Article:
Supermarket giant Woolworths has committed to reducing plastic packaging usage and address products in their range that are over-packaged.
“We have trials presently underway to remove or reduce plastic packaging on 28 fresh produce lines such as tomatoes, lettuce and sweet potatoes. Over the last few months, we have removed plastic packaging from organic spring onions, celery, kale and English spinach lines removing 25.2 tonnes of plastic packaging in our stores,” said Woolworths in a statement.
The supermarket giant said some packaging will continue to be used to preserve the lifespan of a product throughout the supply chain and to extend the shelf life of products in store and in the home, which is an important factor in cutting down food waste.
“To help support our customers in recycling packaging, all our stores will also be offering flexible plastic recycling by June 30, 2018, via the RedCycle program. This is a closed loop recycling solution where customers can return soft plastic packaging used on produce, biscuit packets, frozen food bags, rice and pasta bags, confectionery packets and shopping bags which are recycled by our recycling partners. The material is delivered to RedCycle to be turned into recycled plastic products such as outdoor furniture,” said Woolies.
The supermarket giant said it plans to apply the Australasian Recycling Label on their own brand products to help make it easier for customers to understand how to recycle packaging correctly. It will continue to work with their suppliers and remains fully committed to actively pursue packaging alternatives to reduce the amount of plastic usage and improve the recyclability of packaging.
The National Retail Association (NRA) also said in a statement, there are only 100 days left before retailers across Queensland have to permanently ban plastic bags nationwide, which kicks into effect on July 1 2018. The ban includes all single-use, lightweight shopping bags with handles and a thickness under 35 microns.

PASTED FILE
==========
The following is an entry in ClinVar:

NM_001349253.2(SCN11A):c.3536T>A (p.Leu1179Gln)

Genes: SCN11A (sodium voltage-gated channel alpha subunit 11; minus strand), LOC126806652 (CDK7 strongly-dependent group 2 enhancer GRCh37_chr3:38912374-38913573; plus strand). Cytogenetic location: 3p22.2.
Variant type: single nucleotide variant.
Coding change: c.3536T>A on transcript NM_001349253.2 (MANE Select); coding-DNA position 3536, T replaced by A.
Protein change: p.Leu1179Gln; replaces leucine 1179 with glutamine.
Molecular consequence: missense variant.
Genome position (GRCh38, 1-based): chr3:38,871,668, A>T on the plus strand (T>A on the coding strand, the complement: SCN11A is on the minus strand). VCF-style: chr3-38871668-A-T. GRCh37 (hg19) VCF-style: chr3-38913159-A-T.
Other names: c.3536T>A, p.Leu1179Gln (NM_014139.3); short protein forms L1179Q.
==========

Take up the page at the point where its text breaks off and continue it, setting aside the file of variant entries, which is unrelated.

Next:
NRA manager of Industry Policy David Stout said that it is vital that businesses and consumers alike are well-prepared for when the ban comes into effect.
“In 100 days Queensland retailers will no longer be able to provide light-weight plastic shopping bags to customers,” Stout said. “The new laws will apply to all Queensland retail outlets regardless of size or type and shoppers will have to either purchase an alternative bag or bring their own from home. Whether it’s grabbing groceries at the supermarket or picking up dinner from the local takeaway, conventional plastic bags will no longer be available to shoppers.”
Stout said that from May 1, retailers may provide shoppers with alternative bag options that comply with the new laws should they request one.
“Queensland retailers have known for some time that this ban is coming, and we have begun to see some outlets already implement alternative bag options that are not captured by the impending ban. After May 1, if a customer requests an alternative bag that is not banned under the new laws, the retailer may provide them with one and can charge a fee for the alternative bag,” said Stout.
“Retailers who do not comply with the news laws from July 1 face hefty fines of over $6,000 not to mention disruptions to their business and upsetting customers. In conjunction with the Queensland Government, the NRA has been conducting workshops across Queensland to ensure that the industry is well equipped to handle the transition.”